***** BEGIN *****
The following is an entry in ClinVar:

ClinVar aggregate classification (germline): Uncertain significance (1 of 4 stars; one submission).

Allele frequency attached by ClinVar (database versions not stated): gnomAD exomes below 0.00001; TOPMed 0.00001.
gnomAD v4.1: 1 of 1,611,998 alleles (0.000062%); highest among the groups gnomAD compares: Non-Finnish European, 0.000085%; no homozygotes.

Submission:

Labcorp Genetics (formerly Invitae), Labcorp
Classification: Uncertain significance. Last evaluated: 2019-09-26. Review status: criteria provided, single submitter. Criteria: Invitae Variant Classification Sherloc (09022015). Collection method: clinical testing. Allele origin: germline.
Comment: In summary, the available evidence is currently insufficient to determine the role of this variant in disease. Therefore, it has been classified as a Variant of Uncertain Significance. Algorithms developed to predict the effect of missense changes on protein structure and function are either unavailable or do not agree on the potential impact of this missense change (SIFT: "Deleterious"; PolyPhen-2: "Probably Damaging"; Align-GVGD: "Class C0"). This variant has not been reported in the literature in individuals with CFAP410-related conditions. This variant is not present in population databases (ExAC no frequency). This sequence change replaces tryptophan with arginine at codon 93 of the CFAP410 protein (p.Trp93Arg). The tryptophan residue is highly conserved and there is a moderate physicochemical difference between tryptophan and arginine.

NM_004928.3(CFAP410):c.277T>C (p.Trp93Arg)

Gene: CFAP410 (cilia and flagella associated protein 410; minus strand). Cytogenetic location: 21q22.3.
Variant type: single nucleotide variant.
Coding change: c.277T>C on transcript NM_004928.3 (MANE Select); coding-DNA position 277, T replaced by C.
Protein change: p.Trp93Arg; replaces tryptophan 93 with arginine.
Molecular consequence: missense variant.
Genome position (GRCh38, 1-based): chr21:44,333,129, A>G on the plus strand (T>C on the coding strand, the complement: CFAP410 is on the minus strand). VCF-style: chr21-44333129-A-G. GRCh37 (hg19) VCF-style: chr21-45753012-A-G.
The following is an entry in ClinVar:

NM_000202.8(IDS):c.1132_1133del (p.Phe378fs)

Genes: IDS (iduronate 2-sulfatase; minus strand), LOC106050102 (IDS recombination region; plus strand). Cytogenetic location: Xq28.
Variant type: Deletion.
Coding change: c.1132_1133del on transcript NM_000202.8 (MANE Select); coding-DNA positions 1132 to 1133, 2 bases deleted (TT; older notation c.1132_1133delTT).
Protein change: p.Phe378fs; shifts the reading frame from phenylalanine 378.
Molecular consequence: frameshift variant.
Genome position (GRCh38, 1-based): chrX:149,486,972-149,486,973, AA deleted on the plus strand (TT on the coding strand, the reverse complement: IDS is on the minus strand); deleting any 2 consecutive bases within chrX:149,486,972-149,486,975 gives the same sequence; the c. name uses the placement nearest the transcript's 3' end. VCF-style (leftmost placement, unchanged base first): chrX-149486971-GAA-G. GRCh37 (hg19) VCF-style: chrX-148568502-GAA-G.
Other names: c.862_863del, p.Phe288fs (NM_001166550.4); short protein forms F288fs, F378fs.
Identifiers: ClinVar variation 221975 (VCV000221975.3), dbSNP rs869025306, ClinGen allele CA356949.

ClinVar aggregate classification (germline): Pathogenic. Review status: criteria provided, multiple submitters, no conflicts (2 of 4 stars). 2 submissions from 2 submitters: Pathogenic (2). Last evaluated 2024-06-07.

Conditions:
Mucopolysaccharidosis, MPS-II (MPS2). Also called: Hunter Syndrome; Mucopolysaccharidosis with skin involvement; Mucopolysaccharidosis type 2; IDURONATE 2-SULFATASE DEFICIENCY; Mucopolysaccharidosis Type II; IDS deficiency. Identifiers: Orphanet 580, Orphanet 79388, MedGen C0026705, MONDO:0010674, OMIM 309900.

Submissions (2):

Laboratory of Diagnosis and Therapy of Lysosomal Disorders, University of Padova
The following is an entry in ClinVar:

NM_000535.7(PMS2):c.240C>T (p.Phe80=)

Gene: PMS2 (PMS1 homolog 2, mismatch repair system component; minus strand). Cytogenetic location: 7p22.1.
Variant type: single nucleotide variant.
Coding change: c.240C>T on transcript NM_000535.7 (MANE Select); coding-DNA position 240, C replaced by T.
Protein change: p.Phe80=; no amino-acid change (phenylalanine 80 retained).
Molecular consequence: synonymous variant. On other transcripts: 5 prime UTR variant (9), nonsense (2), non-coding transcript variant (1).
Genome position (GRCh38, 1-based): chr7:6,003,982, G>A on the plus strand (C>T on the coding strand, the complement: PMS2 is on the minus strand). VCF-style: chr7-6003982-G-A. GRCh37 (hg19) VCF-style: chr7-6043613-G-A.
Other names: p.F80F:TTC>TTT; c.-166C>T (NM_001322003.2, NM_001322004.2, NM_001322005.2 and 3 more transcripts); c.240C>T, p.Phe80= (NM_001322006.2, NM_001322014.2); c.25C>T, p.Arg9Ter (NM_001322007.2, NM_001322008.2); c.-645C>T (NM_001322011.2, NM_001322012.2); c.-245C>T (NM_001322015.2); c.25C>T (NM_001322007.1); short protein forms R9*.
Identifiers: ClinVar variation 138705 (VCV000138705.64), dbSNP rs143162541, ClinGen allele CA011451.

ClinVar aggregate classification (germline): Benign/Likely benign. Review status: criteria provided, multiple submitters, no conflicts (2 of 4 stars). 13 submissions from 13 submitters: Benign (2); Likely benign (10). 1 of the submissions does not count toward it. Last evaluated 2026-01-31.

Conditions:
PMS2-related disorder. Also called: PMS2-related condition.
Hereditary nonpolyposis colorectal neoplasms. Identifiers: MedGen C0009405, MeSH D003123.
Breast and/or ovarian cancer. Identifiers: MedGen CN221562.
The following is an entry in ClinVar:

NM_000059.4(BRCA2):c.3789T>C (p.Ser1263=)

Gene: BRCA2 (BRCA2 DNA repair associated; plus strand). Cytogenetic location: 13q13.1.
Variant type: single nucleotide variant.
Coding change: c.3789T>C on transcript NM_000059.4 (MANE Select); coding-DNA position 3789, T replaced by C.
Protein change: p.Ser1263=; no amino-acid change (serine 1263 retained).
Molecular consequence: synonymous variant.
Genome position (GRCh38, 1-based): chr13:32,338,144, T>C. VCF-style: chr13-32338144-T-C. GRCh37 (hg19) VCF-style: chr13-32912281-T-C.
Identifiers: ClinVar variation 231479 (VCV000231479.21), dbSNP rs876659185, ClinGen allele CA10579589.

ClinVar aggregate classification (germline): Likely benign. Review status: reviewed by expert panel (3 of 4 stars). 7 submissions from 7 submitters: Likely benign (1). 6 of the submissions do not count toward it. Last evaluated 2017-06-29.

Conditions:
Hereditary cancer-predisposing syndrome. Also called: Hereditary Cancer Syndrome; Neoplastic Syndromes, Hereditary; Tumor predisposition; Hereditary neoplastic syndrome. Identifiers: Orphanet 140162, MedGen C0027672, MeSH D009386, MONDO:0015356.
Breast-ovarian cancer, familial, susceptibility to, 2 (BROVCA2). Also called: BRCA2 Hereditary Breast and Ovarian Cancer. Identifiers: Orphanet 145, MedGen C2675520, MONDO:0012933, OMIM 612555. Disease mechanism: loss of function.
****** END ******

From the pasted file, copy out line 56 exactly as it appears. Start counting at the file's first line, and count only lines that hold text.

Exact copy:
Conditions: